A baby with tongue tieTongue-tie is a condition which affects up to 1 in 10 babies and is more common in boys than girls. It can run in families. Tongue-tie occurs when the frenulum (the membrane which stretches from under the tongue to the floor of the mouth) is short, restricting the movement of the tongue. There are varying degrees of tongue tie.


Normally the tongue looks rounded or square at the tip, will extend well beyond the bottom lip and when the baby cries the tip of the tongue will elevate towards the roof of the mouth. With a tongue-tie the baby may not be able to stick his tongue out over his bottom lip, his tongue may remain in the bottom of his mouth when he cries or form a ‘v’shape, and his tongue may have the characteristic heart shape. These types of tongue-tie can be quite easy to spot. However, some tongue-ties are much more subtle.

With posterior tongue-tie the baby may be able to briefly extend his tongue over the bottom gum or lip. However, he may not be able to keep it there. When he cries just the edges of the tongue may curl up, rather than the whole tongue tip lifting. He may have difficulty with the lateral movement and the wave like motion of the tongue needed to breastfeed may be disrupted. The baby may also find it difficult to cup and hold the breast with his tongue. Posterior tongue-ties are much harder to spot and only become apparent when the baby is examined by specialists in breastfeeding or tongue-tie.

The majority of Paediatricians, GPs, Health Visitors and Midwives are not trained in assessing babies for tongue-tie and it is not a routine part of the neonatal check done after the baby is born. There is generally a very poor understanding of tongue-tie and the impact it can have on feeding amongst healthcare professionals, despite the growing body of evidence from around the world. Hence it is not unusual for lactation consultants to come across babies who are several months old, whose mothers have been struggling to breastfeed, who have an undiagnosed tongue-tie. The majority of women who give up breastfeeding do so in the first couple of weeks, usually because the baby has problems latching or refuses to latch, or because of nipple soreness. I suspect that some of these women have babies with undiagnosed tongue-tie.

The degree to which tongue-tie affects feeding is not dependent on the appearance of the tongue-tie. Some babies with very obvious tongue-ties attached at the tongue tip breastfeed very successfully. Whereas others, sometimes with tongue-ties which are hidden under the lining of the mouth, really struggle. Tongue-tie can, in some cases, affect bottle feeding causing gulping, choking, dribbling milk during feeds, wind and reflux. It can also have implications for managing solid foods, dental health and speech later on.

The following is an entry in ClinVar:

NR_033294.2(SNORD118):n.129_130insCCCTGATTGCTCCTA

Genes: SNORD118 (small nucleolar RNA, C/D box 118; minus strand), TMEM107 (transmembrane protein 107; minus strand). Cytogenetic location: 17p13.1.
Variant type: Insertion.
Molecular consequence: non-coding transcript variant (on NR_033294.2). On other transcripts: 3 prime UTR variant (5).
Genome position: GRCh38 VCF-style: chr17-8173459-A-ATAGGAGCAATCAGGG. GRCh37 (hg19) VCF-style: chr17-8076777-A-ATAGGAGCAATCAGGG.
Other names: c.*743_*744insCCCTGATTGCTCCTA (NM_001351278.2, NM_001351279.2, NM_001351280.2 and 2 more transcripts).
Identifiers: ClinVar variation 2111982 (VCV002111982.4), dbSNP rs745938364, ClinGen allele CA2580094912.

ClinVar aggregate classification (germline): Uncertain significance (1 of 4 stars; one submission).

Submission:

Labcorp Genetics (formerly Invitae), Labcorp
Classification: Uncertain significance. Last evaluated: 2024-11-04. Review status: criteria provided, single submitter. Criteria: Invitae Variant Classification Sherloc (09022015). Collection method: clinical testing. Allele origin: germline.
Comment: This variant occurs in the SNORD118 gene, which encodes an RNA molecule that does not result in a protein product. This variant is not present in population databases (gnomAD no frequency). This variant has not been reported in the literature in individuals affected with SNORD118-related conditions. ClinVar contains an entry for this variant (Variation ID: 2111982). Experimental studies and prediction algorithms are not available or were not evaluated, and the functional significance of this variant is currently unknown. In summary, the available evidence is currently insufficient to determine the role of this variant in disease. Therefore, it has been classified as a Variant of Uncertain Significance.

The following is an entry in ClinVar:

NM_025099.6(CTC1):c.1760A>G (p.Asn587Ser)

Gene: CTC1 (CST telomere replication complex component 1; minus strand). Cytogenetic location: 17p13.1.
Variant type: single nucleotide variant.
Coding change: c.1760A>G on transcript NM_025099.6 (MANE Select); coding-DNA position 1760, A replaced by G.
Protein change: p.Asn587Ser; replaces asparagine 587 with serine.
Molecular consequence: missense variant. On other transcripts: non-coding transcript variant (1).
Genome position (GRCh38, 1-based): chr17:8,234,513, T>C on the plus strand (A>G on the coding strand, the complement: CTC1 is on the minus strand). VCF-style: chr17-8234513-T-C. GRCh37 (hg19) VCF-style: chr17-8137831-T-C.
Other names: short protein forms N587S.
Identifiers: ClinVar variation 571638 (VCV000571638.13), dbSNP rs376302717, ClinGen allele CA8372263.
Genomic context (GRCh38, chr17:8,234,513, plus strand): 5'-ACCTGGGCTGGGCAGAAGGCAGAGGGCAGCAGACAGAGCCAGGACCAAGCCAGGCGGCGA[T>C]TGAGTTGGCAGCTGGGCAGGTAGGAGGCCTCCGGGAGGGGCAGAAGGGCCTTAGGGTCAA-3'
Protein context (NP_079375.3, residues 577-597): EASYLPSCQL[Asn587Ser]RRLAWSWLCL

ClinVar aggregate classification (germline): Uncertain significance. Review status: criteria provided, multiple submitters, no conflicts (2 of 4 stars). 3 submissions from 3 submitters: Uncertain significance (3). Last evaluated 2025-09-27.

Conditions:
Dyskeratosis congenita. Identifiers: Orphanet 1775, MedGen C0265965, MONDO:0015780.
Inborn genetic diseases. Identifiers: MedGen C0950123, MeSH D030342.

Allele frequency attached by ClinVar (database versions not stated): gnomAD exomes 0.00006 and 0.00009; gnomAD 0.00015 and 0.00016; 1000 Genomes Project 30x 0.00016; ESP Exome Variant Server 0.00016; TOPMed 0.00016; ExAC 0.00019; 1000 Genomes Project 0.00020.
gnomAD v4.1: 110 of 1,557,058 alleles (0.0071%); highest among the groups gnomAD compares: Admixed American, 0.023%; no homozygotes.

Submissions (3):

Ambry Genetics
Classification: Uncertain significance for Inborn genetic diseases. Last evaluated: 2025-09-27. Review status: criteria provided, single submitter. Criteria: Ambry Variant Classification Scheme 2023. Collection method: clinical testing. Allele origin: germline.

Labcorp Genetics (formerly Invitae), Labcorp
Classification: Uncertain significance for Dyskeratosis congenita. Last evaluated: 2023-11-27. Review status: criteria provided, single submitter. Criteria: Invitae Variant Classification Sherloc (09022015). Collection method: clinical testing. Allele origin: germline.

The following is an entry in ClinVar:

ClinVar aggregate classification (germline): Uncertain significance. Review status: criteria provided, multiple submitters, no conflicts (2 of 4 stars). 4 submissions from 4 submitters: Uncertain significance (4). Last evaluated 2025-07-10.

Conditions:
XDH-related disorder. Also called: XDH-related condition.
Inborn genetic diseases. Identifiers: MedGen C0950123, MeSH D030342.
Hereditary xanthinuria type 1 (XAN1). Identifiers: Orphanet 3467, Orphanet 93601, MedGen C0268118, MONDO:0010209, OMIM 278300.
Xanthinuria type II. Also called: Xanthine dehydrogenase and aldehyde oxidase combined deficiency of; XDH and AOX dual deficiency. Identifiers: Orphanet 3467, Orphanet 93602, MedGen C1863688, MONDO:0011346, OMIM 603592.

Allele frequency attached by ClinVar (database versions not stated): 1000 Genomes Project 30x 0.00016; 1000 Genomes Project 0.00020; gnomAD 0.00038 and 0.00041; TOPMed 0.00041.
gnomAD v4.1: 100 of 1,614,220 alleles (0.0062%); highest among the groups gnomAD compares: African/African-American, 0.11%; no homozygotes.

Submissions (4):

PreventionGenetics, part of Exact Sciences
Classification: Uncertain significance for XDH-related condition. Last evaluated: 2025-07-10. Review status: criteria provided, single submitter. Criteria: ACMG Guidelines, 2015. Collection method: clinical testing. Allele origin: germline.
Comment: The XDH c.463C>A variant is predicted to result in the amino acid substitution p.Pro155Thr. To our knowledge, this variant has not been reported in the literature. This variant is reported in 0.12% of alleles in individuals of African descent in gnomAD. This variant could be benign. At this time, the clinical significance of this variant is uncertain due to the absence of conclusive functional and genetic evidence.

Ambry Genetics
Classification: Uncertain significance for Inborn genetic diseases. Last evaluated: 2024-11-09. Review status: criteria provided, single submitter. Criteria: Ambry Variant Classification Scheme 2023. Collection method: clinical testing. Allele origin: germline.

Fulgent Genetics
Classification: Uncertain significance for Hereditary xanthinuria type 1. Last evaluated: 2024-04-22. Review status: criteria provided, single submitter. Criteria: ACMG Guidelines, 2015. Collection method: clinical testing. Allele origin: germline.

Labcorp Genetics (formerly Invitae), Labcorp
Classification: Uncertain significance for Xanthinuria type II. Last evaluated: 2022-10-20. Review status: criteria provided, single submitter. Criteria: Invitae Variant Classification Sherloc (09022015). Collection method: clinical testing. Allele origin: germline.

Tongue-tie is not a new condition. However, its significance has been overlooked by the medical world over the last 50 years or so. This is partly because of the use of bottle feeding during that time,  a reluctance to accept that breastfeeding has a substantial impact on the health of mothers and babies and the failure to acknowledge the growing body of evidence that tongue-tie causes feeding issues. In 2005 NICE issued guidance stating that division of tongue-tie is a safe procedure with proven efficacy in helping women to continue to breastfeed.

Breastfeeding difficulties associated with tongue-tie include difficulty latching, sore nipples and poor weight gain. Other issues associated with tongue-tie include low milk supply, poor weight gain, gulping and choking on the flow,  wind, hiccoughs and reflux, fussing or falling asleep after just a few minutes on the breast, very frequent or prolonged feeds, clicking during feeding, nipple trauma (mothers describe the sensations as like putting your nipple into a cheese grater), bruising of the areola, baby clamping onto the nipple, slipping off the breast, mastitis, pinched and white nipples, and difficulty getting baby to open mouth wide.

Some of these symptoms can be associated with poor positioning and attachment and can be resolved with skilled breastfeeding help. However, if you have had help with improving the way your baby latches to the breast and still have sore nipples, or your baby has the symptoms mentioned above and you suspect a tongue-tie then it is essential that you seek help from someone experienced in tongue-tie assessment.

Tongue-tie is treated by simply snipping the membrane under the tongue with sterile blunt ended scissors. This procedure is called frenulotomy. It is not believed to be a very painful procedure (some babies sleep through it and most cry for just a few seconds after)  and it can be done without anesthetic in young babies. Any bleeding is usually minimal and babies can feed straight after the procedure. The procedure is available locally on the NHS. However, it is not available at every hospital and waiting times can run in to several weeks. Local NHS tongue-tie services are run by surgeons and do not include a thorough feeding assessment and there is no support provided afterwards with getting the baby to successfully breastfeed. Some babies will feed after the procedure with no problems at all. But, some do take time to adjust to using their new fully mobile tongue and there can be other issues impacting on the feeding, so support from someone skilled in breastfeeding in the first few days and early weeks post procedure is crucial. Tongue-tie division should not be seen as a quick fix.

For more information take a look at my Guide for Parents by clicking here

I offer frenulotomy privately to parents of babies with tongue-tie after completing training in Southampton in 2011. See the tongue-tie assessment and division services page for more information.

If you have used my tongue-tie division service I’d love to receive your feedback. Click here to take survey

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